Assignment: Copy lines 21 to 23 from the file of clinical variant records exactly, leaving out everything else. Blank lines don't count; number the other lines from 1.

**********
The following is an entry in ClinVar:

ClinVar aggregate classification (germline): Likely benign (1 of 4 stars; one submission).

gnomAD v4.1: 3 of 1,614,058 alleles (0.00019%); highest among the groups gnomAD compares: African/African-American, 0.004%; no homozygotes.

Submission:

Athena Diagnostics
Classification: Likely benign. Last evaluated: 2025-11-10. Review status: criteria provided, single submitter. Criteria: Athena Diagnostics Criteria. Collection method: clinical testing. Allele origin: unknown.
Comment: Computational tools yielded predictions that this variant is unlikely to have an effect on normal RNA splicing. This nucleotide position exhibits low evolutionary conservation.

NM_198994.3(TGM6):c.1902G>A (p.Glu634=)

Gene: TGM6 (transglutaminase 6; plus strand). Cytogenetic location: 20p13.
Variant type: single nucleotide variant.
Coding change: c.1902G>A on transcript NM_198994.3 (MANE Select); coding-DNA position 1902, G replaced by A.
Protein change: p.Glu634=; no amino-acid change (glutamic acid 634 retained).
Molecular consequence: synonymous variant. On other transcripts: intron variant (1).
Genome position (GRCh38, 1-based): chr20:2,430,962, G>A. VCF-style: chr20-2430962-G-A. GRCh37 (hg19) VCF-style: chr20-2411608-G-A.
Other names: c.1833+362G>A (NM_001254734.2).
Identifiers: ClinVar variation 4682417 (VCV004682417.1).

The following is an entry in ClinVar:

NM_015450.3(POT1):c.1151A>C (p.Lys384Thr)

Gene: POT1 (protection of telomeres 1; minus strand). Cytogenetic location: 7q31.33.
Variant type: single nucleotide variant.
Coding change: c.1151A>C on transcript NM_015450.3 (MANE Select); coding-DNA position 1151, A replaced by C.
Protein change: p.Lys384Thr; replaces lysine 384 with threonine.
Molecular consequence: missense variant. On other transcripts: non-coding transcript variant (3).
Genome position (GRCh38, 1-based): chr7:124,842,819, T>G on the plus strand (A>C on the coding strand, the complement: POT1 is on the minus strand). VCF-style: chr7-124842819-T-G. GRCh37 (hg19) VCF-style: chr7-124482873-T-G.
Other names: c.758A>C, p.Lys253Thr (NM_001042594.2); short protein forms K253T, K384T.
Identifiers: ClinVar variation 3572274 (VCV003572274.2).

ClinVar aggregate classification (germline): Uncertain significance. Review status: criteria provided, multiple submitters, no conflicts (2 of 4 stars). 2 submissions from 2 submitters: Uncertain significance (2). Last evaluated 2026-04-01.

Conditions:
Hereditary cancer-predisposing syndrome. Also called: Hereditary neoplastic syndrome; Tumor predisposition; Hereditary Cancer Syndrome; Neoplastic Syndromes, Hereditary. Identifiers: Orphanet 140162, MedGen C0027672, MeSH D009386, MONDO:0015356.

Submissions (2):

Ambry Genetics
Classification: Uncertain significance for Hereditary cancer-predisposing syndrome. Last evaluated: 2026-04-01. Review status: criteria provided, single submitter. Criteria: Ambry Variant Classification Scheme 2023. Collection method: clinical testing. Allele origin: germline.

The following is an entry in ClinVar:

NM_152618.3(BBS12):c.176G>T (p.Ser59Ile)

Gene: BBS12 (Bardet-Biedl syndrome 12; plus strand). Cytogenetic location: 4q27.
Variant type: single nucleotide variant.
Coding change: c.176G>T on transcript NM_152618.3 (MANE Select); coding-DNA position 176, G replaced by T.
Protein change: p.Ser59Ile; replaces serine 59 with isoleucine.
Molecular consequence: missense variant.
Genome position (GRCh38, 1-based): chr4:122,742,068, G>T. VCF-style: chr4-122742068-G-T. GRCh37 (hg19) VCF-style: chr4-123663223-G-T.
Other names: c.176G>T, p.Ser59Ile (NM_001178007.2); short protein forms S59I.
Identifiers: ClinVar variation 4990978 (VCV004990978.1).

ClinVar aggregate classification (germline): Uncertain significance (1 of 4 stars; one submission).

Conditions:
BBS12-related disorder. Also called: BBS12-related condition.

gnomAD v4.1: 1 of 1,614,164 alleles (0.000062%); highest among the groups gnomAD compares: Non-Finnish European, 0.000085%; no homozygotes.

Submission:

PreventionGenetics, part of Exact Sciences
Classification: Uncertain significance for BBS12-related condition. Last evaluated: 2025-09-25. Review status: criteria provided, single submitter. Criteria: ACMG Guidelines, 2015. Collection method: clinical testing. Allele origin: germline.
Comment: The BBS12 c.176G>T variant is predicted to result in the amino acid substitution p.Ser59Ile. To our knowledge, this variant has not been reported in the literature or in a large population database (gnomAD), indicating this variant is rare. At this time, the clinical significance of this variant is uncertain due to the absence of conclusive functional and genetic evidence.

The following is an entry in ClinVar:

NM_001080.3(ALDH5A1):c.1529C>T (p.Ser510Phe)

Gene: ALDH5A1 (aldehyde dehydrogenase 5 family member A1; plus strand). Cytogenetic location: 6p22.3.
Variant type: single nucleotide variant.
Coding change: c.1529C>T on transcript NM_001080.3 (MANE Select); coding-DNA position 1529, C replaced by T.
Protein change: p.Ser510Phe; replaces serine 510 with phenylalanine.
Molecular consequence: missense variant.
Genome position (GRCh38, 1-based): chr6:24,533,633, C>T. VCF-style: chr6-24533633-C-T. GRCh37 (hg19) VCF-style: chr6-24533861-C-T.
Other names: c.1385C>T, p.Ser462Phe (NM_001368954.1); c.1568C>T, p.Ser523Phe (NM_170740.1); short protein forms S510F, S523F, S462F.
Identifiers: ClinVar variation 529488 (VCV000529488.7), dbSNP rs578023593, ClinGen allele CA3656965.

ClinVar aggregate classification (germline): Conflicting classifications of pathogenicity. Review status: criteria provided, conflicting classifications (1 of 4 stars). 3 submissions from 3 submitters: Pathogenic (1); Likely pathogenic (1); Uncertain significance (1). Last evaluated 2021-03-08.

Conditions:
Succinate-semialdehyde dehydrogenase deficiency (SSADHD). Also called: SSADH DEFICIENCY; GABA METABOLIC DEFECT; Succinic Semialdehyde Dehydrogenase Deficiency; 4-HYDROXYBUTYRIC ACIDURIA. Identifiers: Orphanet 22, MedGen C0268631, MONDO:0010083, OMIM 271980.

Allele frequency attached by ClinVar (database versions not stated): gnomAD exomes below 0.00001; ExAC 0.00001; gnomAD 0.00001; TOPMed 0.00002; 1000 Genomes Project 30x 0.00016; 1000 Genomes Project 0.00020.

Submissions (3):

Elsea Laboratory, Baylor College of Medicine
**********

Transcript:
Coding change: c.1151A>C on transcript NM_015450.3 (MANE Select); coding-DNA position 1151, A replaced by C.
Protein change: p.Lys384Thr; replaces lysine 384 with threonine.
Molecular consequence: missense variant. On other transcripts: non-coding transcript variant (3).